Finding a new way to diagnose gestational diabetes

Late diagnosis of gestational diabetes means that it can be difficult to treat it effectively. Our researchers are studying a group of molecules called progesterone sulfates that could potentially be used to spot the condition early, and thus reduce the risk of complications for both mother and baby.
  • Author's list

    Professor Catherine Williamson, Cyrus Hei Man Fan, Dr Peter Dixon, Dr Alice Mitchell, Dr Caroline Ovadia, Professor Hanns-Ulrich Marschall, Professor Franca Fraternali, Professor Ivano Eberini

    Start date: 2017
    End date: 2021

  • Research centre

  • Research status

    Ongoing projects

Why do we need this research?

Diabetes that develops in pregnancy – known as gestational diabetes – can lead to serious health problems for both mother and baby. It is currently diagnosed in the third trimester, but by this point it can be too late to reverse the effects of the condition. We need better ways of diagnosing gestational diabetes so that treatment can be given as early as possible to reduce the risk of complications.

What’s happening in this project?

Our researchers are interested in a group of molecules called progesterone sulfates, which are pregnancy hormones that can be found in the blood. Research has shown that women with gestational diabetes have lower than normal levels of progesterone sulfates in the third trimester. Our scientists now want to find out if these are also reduced earlier in pregnancy.

To do this, our scientists have been comparing blood samples donated in the first trimester by women who later went on to develop gestational diabetes and those that did not. The team found that women with a high BMI (>35) that went on to be diagnosed with gestational diabetes had lower levels of a progesterone sulfate called PM5S.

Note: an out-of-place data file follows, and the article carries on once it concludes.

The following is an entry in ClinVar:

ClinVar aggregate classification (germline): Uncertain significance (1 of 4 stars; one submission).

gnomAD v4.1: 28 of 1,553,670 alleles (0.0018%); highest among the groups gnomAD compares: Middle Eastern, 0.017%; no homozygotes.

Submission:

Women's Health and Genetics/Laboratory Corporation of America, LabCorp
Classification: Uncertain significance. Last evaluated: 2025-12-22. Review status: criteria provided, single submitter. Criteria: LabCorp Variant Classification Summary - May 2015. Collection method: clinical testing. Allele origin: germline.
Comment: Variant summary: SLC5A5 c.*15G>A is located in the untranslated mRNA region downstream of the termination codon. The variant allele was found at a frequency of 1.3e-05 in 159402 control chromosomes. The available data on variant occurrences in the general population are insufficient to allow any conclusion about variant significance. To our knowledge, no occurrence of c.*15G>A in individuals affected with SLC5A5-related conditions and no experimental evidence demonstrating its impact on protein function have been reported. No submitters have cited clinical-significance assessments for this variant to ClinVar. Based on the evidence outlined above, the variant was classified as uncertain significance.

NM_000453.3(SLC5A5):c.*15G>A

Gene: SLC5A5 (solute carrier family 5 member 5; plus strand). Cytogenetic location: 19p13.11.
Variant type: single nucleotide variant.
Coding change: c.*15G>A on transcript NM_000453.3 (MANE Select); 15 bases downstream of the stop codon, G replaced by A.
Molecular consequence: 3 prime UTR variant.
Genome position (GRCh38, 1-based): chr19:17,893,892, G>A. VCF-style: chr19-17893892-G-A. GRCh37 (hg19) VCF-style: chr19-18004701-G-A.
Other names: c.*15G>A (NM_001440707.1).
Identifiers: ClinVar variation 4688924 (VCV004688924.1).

Our scientists are also studying the effects that progesterone sulfates have on the cells in the pancreas – the organ than makes insulin. Pregnancy increases the demand for insulin, and gestational diabetes can occur when the cells that produce insulin cannot keep up with the demand, thus resulting in high blood glucose levels. By carrying out experiments on these insulin-producing cells in the lab, our researchers have shown that high levels of PM5S result in increased insulin production, suggesting that PM5S does indeed contribute to the development of gestational diabetes.

Our researchers will now focus on whether a blood test for PM5S could be used to screen for gestational diabetes early in pregnancy.

What difference will this project make?

It is possible that a simple blood test for PM5S could be used early in pregnancy to help clinicians diagnose gestational diabetes much earlier than is currently possible. This would allow women to receive treatment at an earlier stage of pregnancy, thus reducing the chances of health complications for both mother and baby.

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